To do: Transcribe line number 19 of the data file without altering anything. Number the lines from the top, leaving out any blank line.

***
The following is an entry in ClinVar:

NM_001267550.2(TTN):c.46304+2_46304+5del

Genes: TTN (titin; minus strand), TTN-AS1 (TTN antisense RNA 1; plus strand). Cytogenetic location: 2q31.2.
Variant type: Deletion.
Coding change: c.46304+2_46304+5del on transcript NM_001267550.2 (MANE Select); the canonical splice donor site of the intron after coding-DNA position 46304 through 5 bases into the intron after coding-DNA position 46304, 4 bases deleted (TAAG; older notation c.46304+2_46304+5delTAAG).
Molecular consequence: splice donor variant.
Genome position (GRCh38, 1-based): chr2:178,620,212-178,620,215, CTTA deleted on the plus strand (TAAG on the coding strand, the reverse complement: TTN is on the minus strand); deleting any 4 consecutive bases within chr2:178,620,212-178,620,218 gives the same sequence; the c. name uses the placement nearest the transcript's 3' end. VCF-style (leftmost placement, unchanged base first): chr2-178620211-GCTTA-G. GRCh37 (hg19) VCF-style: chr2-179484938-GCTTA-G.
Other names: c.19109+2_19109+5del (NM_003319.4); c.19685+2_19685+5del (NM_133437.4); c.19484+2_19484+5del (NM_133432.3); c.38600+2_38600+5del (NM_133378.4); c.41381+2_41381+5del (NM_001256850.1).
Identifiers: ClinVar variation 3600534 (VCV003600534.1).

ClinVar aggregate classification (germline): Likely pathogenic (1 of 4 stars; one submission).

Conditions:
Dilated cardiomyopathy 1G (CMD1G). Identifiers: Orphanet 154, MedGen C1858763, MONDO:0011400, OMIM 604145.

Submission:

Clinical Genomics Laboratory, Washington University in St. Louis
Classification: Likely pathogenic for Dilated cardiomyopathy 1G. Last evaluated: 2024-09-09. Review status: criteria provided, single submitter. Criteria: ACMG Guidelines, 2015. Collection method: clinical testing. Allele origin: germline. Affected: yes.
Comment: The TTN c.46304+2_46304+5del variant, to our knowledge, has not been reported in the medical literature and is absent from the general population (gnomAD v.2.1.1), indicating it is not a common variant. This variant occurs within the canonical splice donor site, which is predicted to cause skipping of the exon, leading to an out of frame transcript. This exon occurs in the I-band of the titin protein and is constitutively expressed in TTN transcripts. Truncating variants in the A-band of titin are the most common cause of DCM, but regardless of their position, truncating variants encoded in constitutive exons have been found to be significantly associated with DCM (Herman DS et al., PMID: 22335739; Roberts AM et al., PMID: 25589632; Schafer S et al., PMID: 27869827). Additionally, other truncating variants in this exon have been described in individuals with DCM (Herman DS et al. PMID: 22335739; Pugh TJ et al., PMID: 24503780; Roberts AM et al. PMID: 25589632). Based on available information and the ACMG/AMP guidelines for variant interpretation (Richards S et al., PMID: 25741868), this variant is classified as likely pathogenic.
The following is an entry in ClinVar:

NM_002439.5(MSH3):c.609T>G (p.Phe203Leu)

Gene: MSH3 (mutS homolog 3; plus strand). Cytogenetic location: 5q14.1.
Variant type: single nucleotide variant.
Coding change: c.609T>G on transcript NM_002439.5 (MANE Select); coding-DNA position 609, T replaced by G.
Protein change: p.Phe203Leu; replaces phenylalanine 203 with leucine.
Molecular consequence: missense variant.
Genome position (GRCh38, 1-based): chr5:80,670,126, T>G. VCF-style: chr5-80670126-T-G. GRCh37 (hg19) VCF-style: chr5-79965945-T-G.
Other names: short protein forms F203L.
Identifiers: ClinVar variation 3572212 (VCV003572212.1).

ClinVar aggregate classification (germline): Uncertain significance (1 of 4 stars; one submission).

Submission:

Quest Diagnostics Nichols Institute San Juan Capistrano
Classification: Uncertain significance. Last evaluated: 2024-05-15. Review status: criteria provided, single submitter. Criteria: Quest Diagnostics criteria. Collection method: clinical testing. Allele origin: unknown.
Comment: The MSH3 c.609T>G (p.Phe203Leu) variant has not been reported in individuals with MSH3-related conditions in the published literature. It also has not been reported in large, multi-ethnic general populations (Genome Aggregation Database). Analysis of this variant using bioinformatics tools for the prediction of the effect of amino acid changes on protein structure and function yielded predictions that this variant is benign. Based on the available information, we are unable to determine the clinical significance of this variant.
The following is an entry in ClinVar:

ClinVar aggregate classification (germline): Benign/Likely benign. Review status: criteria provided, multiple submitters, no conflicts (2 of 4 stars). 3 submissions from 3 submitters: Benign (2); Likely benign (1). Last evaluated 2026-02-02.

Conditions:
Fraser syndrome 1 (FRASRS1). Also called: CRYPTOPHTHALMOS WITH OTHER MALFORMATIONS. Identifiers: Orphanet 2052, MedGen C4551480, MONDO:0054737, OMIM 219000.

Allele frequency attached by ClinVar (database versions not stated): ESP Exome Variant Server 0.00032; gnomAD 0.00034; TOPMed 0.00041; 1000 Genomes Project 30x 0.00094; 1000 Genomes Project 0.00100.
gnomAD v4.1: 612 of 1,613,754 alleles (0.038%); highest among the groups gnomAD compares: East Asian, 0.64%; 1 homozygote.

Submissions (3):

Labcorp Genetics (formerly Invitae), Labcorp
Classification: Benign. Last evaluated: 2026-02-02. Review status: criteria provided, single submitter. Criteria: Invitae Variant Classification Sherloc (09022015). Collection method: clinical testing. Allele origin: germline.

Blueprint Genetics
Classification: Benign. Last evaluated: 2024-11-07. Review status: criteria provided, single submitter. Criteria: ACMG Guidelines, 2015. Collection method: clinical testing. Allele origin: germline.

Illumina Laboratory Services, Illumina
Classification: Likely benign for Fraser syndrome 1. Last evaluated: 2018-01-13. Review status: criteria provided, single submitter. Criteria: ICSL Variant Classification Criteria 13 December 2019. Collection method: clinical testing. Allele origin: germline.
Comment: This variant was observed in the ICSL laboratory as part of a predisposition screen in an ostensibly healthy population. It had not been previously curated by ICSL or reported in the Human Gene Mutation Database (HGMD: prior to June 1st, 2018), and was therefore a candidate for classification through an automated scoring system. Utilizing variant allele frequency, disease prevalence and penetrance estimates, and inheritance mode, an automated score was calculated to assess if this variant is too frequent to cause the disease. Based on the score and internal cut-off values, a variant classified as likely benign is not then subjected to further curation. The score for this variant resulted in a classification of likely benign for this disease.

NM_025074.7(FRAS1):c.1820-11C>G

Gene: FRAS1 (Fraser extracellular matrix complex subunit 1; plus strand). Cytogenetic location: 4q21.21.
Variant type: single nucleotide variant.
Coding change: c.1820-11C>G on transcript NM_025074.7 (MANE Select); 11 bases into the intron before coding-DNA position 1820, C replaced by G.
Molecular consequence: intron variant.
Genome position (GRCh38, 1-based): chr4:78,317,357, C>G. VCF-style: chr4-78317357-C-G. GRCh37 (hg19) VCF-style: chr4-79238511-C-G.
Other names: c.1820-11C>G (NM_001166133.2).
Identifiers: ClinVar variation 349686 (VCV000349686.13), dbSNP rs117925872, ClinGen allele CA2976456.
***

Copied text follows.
Gene: MSH3 (mutS homolog 3; plus strand). Cytogenetic location: 5q14.1.